Spool, Consuming Cool Stuff When You Want To

Note: This article was originally published on the Gryphon Perspective website. Visit my About page to go to their website.

So what is Spool?

Spool is a free web service that allows you to save web content such as webpages, articles, photos, and videos offline to read later on your mobile device. In addition, the service intelligently clips only the relevant content on the webpage –essentially, the usual clutter of webpages, like ads and menus, won’t appear in your clippings. The activity behind the “spooling” process is conducted by Spoolbots, codes that read the webpages you want to save and format them into a more readable, user-friendly form. Once the Spoolbot is done “trawling”, it will send the clipped article to your online account, as well as to the Spool app on your mobile devices. Content on the mobile app can be read without any Internet connection – you can also access your saved articles online by logging into your account on the Spool website. “Spooling” an article is a one click process – once you have accessed the content you want to spool, just click the “spool” button made by the service’s browser extension. Spool’s servers will do the rest. Below is a diagram accurately displaying the process:

Source: Spool

The Spool team has set ambitious goals for its future – eventually, the team hopes that the service will be intelligent enough to know what you want to clip before you know you want to clip it. Spool would clip the content in the background, and when you wanted to see it, you would go to your phone and it would appear in your queue. This would eliminate the loading time common to slow Internet connections, and would allow you to browse your favorite websites without Internet connection. Although I can’t imagine how Spool can achieve this goal, it would nevertheless be a remarkable change in the way humans access information.

Why is Spool useful – what can I use it for?

There are many uses for Spool. Some of the most common ones include:

  • Saving articles to read on the train or on a flight
  • Filing away research for work or school
  • Making articles easier and less distracting to read (by removing advertisements)
  • Converting videos to a format compatible with iPhones and iPads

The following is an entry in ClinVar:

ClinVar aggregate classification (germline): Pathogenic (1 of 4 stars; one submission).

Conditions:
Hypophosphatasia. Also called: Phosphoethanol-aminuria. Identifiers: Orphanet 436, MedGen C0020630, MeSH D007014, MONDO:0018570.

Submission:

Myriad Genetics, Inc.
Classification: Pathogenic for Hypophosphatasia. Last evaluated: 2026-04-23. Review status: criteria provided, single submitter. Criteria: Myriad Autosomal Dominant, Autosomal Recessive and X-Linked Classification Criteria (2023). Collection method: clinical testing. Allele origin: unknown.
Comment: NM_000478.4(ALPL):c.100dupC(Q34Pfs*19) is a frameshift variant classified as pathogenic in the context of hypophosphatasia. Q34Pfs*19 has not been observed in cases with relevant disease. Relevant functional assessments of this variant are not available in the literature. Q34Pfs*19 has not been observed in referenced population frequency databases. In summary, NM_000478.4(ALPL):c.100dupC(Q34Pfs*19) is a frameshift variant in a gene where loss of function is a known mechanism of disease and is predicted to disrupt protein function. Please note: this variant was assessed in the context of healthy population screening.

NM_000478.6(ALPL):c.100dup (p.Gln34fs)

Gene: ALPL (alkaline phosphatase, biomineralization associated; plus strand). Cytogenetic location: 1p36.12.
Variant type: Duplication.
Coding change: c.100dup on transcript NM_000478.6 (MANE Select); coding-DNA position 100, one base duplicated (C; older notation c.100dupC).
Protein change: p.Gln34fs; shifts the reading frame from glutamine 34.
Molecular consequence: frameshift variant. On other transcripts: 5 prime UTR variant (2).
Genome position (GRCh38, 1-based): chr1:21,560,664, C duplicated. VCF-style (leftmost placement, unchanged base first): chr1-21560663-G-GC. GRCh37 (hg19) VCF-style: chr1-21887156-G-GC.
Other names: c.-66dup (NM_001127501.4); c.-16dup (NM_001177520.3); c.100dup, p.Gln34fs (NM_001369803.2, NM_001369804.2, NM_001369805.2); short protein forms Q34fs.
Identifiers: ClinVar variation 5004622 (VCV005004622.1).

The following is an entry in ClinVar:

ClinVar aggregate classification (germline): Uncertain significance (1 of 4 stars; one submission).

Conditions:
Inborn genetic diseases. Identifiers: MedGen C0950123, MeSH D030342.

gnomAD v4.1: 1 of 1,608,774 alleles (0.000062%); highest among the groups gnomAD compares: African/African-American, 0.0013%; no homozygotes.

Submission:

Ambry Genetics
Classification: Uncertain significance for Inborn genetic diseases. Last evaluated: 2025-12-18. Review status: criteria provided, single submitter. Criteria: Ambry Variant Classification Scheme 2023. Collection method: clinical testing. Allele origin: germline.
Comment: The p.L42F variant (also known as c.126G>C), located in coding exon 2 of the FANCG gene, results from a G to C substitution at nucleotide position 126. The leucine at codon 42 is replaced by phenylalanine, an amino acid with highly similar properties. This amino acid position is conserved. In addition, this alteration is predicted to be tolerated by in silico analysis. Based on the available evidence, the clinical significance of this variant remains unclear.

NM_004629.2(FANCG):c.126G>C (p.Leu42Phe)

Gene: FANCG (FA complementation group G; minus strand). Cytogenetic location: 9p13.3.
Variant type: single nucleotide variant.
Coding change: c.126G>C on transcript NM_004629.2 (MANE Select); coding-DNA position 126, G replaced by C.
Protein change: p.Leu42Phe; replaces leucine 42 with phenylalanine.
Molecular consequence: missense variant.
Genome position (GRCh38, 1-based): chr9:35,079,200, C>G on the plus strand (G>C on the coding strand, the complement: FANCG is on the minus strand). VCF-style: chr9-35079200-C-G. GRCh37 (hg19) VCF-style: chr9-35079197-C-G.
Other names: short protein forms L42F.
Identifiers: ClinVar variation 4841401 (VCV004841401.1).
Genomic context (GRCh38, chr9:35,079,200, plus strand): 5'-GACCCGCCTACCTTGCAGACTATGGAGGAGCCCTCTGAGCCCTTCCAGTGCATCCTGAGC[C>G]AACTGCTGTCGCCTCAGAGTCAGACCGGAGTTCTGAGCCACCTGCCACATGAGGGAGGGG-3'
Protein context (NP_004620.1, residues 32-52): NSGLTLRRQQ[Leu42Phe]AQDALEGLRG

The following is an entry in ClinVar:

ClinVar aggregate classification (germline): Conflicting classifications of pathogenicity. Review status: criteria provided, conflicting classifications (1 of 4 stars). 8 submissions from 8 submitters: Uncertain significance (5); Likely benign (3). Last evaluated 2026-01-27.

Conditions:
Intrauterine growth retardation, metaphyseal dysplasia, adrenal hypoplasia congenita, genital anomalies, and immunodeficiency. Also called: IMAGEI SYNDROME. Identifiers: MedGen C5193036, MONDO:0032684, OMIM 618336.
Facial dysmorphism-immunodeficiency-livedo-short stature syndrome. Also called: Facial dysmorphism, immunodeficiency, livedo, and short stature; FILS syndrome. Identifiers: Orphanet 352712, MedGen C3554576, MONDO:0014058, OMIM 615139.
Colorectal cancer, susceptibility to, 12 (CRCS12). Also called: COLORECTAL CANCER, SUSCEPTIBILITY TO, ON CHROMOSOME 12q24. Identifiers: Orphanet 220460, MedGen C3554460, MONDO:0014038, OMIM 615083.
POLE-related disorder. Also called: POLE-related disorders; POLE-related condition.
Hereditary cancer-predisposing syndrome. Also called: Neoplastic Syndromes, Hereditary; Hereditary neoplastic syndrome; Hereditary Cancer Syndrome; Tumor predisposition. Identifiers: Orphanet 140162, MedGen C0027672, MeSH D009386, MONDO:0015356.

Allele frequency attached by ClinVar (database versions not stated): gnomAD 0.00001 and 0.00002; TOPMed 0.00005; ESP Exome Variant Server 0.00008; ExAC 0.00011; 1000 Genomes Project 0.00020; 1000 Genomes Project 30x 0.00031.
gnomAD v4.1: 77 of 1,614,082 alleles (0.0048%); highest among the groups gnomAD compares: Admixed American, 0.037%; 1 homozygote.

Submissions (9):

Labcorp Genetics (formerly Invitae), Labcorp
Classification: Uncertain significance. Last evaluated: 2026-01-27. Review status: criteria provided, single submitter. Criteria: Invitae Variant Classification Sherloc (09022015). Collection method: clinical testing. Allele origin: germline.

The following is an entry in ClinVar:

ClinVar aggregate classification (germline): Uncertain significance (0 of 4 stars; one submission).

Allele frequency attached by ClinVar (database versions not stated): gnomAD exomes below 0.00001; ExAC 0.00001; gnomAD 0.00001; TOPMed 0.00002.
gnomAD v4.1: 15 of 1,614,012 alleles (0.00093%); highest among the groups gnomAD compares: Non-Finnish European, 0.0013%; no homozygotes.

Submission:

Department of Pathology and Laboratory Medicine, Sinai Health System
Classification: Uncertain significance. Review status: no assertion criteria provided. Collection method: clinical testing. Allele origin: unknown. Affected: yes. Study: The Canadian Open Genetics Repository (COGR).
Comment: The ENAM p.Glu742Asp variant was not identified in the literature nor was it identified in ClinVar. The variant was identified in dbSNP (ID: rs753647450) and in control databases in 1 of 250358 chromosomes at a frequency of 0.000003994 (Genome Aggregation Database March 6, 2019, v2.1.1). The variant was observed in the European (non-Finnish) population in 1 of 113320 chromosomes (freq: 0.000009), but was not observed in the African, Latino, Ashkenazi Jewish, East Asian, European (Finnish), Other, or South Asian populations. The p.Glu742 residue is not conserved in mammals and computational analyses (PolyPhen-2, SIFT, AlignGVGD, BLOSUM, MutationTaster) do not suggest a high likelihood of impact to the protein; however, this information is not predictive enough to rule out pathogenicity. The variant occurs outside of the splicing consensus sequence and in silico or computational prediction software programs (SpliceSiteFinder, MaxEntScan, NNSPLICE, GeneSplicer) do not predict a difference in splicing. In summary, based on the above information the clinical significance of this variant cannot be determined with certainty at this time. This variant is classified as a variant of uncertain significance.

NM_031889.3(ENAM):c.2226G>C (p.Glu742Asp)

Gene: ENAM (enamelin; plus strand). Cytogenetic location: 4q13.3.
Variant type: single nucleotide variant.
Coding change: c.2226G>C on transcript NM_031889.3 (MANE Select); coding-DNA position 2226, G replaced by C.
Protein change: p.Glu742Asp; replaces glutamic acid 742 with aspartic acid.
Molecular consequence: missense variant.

What is your opinion on Spool?

I believe that Spool is off to a great start – it has the potential to be a useful, everyday service. As a student, I use Spool mostly for research, but I also read many articles – and reading them on the go is a major plus. However, there are three major suggestions that would make Spool an even better service.

1. Add folder functionality to Spool. I like to keep everything as organized as possible – I love using Spool, but my queue has become unmanageable. Having folders would enable me to be more organized and keep my content in places where I can find them easily. Other similar services such as Instapaper, Evernote, and Read it Later have organizational functionality, and Spool could add this feature as one more thing that it does better than those other services.

2. Add a “reader” to the browser extension. Another feature that would make the service even better to use would be an in-browser reader. Essentially, the Spoolbot would run, but it wouldn’t automatically save content to the queue. Instead it would simply display the content on the browser in its “spooled” form. This would make consuming content much more simple, and it would cut distractions that normally plague web browsing.

3. Incorporate bookmarks into the service. Spool is aiming to revolutionize the conventional web browsing experience, and incorporating bookmarks would move the service one step further towards its goal. The first benefit would be that bookmarks would allow the service to acquire information about users’ browsing preferences, meaning that they would have enough information to automatically clip selections that the user would most likely be interested in – this could be done by having the browser extension extract the bookmarks stored on the browser. The second benefit would be making the Spool mobile app more like a fully-fledged browser.

Overall, I would rate Spool an eight out of ten. Although it does have its flaws, Spool is off to a great start – if the suggestions above were incorporated, the service would be an even better user experience. They have a great concept, great functionality, and a simple process. The best part of it is that it is completely free of charge. I would definitely recommend signing up for the service, which is currently in private beta. Kudos to Spool for making such a great product!

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